Despite its relatively small area, the New Forest National Park is home to an incredible concentration of different landscapes and natural habitats. Between woodlands, heaths, bogs and mires, farmland, grasslands and coasts, a vast range of interconnecting eco-systems flourish. This makes the Forest haven for a range of wildlife whose breadth is hard to match elsewhere in Western Europe, as well as the celebrated ponies and other livestock.
New Forest Plants
The lowland heaths of the New Forest have a warm, dry climate and sandy soil, producing a habitat rare in the UK, further shaped by the grazing of the famous ponies. Here are many plant species, some uncommon and all beautiful, flourish – including Bird’s Foot Trefoil, Bracken, Gorse, Heather, Lousewort, Tormentil, lovely Orchids, rare Petty Whin, Insect-Eating Sundew and spectacular wild Gladiolus which grow nowhere else in the UK.
Butterflies, Dragonflies and Damselflies
The New Forest is also home to a diverse range of beautiful – and often are rare – flying insects. Certain butterfly species live only in heathland areas, making the National Park an ideal sanctuary for their colourful displays. As well as the UK’s common species, you can try to spot the well-camouflaged Grayling, delicate Fritillaries, Silver-Studded blues, and the distinctive Woodland White Admiral. Once can also spot the delicate dragon and damselflies that inhabit the Forest’s wetland areas, including the rare Blue-Tailed damselfly.
Trees of the New Forest
The woodland areas of the New Forest are home to the highest concentration of ancient trees in Western Europe. As well as many Birch, Conifers and Beech (which can live up to 400 years), there are also oaks that are aged up to 800 years old, and some Yew trees believed to be over one thousand years old. These grandfathers of the forest are marked by their enormous girth, hollow trunks and a crown much reduced compared to their younger companions. The famous Knightwood Oak has a girth of 7.38 metres, and is around 600! These ancient trees provide the ideal shaded habitat for various birds, bats and other animals as well as lichens and fungi.
Ponies and ‘Commoned’ Animals
The New Forest’s most famous residents are not wildlife as such, rather they are owned by New Forest farmers with commoning Rights. New Forest Ponies have the freedom to roam the forest, and their grazing patterns have shaped landscapes, however once a year they are gathered together in ‘drifts’ for health-checks and branding; and there are also sometimes pony sales. Similarly, livestock, donkeys, pigs and sheep that can be spotted at various times of year across the forest are not wild but have been turned out to pasture, according to commoning Rights.
The New Forest is one of the best locations in the UK to observe deer. All six of the country’s wild species are found in the National Park’s undisturbed spaces – they are particularly easy to spot in the early morning and evening. In the Autumn, the mating season, or ‘rut’ takes place and if you are lucky you could witness males using their antlers in display fights to impress females.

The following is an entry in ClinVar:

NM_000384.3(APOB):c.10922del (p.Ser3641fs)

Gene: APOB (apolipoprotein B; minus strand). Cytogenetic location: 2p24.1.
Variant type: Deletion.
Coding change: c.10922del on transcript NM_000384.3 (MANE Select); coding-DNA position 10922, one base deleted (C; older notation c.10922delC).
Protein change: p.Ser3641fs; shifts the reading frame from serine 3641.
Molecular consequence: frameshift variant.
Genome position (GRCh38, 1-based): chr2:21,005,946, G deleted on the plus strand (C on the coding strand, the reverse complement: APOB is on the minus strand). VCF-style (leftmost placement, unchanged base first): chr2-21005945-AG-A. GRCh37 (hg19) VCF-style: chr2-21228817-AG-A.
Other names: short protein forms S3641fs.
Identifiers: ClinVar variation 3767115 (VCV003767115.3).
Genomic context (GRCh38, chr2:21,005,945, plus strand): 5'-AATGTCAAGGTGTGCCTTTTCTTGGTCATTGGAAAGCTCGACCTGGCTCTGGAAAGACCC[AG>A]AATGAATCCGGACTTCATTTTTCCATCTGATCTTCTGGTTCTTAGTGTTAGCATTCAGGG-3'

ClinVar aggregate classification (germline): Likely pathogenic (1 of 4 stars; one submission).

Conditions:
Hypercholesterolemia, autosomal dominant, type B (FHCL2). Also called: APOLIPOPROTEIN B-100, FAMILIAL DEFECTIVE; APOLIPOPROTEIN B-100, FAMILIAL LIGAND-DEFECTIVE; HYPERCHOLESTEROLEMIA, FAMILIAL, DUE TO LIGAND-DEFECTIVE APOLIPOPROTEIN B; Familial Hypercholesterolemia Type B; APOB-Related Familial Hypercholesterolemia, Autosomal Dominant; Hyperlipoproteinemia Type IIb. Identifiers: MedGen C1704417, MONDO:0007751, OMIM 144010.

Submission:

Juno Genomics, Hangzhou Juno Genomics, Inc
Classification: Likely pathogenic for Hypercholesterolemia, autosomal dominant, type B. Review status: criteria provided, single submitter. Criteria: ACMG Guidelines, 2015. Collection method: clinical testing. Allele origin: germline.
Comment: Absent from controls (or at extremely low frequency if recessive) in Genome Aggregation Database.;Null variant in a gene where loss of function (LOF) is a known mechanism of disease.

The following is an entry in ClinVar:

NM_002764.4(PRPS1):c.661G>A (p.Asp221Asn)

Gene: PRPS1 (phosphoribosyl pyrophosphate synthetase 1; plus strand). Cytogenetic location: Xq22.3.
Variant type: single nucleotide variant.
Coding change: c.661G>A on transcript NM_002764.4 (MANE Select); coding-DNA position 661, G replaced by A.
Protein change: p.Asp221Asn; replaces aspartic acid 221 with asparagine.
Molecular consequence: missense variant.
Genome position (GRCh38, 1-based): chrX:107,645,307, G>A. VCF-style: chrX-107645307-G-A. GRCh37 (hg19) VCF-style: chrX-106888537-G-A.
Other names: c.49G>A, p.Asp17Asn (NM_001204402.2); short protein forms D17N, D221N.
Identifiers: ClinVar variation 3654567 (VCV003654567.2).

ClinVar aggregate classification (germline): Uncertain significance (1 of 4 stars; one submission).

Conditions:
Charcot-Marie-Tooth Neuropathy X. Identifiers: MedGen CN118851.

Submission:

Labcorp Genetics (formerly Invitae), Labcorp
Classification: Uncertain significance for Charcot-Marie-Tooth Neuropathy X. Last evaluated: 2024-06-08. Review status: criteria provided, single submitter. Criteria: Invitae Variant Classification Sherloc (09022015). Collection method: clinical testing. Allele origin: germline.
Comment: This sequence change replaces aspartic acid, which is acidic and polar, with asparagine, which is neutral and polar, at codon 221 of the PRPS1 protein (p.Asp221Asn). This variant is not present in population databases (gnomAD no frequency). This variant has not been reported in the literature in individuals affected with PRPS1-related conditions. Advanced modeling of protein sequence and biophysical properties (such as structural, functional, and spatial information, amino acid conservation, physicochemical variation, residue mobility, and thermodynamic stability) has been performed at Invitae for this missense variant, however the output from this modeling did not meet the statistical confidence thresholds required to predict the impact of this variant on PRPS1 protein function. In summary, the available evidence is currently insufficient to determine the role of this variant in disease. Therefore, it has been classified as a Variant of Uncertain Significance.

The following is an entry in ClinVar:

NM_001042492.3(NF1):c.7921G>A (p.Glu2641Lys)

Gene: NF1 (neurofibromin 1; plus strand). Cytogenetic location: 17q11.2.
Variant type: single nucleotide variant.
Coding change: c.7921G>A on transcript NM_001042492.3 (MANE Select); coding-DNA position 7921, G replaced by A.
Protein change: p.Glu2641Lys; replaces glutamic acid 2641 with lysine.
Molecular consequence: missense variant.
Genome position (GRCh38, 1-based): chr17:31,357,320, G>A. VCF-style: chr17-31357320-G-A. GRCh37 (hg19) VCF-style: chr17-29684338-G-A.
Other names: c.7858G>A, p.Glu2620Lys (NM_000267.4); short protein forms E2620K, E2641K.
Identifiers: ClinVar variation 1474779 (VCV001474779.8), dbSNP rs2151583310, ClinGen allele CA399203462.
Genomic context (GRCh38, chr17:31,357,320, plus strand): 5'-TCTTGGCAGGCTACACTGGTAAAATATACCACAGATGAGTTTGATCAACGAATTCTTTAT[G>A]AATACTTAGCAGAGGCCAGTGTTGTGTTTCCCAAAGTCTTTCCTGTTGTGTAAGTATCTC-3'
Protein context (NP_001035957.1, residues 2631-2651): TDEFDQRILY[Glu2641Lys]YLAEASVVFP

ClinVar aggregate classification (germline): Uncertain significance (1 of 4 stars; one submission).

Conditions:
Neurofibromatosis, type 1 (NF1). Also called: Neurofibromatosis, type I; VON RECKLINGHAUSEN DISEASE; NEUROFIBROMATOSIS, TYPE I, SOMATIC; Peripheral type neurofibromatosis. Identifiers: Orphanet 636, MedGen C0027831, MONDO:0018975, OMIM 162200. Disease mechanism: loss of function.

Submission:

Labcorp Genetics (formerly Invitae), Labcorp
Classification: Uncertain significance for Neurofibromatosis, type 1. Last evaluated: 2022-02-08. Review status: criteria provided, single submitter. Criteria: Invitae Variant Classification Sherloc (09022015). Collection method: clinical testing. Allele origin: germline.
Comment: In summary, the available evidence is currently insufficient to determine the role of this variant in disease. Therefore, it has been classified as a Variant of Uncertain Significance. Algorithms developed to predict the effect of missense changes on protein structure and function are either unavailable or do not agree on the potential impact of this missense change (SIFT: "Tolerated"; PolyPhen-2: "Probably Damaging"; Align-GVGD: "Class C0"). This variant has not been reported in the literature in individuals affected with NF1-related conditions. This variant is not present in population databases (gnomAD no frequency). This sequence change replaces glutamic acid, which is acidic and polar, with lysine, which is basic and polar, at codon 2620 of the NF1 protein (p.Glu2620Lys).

These mysterious nocturnal creatures remain shrouded in superstition, which just adds to the magic of being able to spot up to thirteen of the UK’s eighteen whilst visiting the New Forest. This includes the common Pipistrelle, which is known to eat around 3,000 insects a night, as well as rarer bats such as the Barbastelle and Berchstein’s bat. Research is currently being carried out in order to protect these rare mammals and their habitats, funded by the New Forest National Park Authority. All bats are offered a high level of protection by the law, in an attempt to reverse massive decline in numbers over the last century.
All of the UK’s six reptile species can be found within the New Forest National Park, and the best spots to see them (remember not to disturb them, many are rare, and all are protected by law) are south-facing open spaces, where they like to bask in the sun to heat up their body temperatures. Adders are common throughout the park, with their famous zig-zag markings running along their backs – pay attention, however, as they are venomous. Harmless Grass snakes are found around the ponds and waterways of the forest. The Smooth snake is the smallest and rarest of the New Forest’s three snake species, mainly found on its heather-cloaked heaths.
The UK’s heath areas are rapidly being lost, and so protected stretches of heathland such as those found in the New Forest National Park are particularly important for the unique eco-systems that they support. Rare Nightjars sing eerily beautiful melodies on summer nights in the Park’s open spaces, whilst during the day the fluty song of the Woodlark can be heard across the New Forest’s heath and grasslands. Extremely rare Dartford Warblers can be found in the gorse scrubland in warmer months, and visiting Hobbies hunt the New Forest in summer too. Stonechats, Pipits and Cuckoos are also common across the forest heaths.